At long last this brings me to yesterday's public announcement by NBA player Jason Collins that he is homosexual. Personally, I have do not problem with a professional athlete being homosexual, even as I hold the view that homosexual acts are intrinsically disordered and, as such, immoral, whereas, for the many who do not choose it, simply being homosexual is not sinful. Generally speaking I believe that in the vast majority of workplaces a person's sex life and sexual proclivities are personal matters, meaning matters about which one is not asked and that one does not normally discuss. Across-the-board I think we speak about what ought to be private far too much and in more detail than we really should, often with no sense of discretion.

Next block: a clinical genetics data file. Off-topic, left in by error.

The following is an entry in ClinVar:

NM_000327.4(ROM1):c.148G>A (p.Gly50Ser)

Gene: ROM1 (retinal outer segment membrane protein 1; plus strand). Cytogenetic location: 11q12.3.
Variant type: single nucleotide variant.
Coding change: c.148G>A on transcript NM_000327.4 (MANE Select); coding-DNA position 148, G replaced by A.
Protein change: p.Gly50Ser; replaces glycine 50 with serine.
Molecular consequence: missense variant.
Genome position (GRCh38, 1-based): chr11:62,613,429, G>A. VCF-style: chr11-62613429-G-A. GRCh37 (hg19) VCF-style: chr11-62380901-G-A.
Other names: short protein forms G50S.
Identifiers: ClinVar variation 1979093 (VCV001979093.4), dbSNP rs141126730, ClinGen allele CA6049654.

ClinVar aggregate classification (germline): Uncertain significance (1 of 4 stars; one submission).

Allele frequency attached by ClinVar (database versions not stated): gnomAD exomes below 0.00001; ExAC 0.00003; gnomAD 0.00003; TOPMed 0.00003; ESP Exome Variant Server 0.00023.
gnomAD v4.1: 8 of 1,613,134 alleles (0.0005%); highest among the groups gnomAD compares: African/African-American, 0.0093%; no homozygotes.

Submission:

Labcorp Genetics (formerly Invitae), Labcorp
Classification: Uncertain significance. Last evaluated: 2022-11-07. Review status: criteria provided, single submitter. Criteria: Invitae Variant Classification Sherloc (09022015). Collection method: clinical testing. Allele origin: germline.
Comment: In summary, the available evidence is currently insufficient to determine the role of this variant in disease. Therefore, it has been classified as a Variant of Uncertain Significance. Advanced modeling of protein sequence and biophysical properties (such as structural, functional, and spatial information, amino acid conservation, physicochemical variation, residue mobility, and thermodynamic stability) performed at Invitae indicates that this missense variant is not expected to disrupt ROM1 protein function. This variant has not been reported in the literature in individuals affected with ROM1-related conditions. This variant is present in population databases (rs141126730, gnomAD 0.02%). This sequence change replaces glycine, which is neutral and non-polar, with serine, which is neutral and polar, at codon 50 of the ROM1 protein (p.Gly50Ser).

Collins' announcement creates an interesting set of circumstances for people in the sports world, athletes and journalists alike, as well as others who hold the views I hold concerning homosexuality and even for some who do not. Recently signed Miami Dolphins wide-receiver Mike Wallace has been heavily criticized and denounced as being grossly ignorant for tweeting in the wake of Collins' announcement that he simply does not understand a man being sexually attracted to other men, even while explicitly stating that he was not making a moral judgment.
ESPN commentator Chris Broussard, who was asked on ESPN's "Outside the Lines" by his friend and fellow ESPN commentator L.Z. Granderson, who happens to be homosexual, what he thought about Collins' announcement. Among the things Broussard said was this: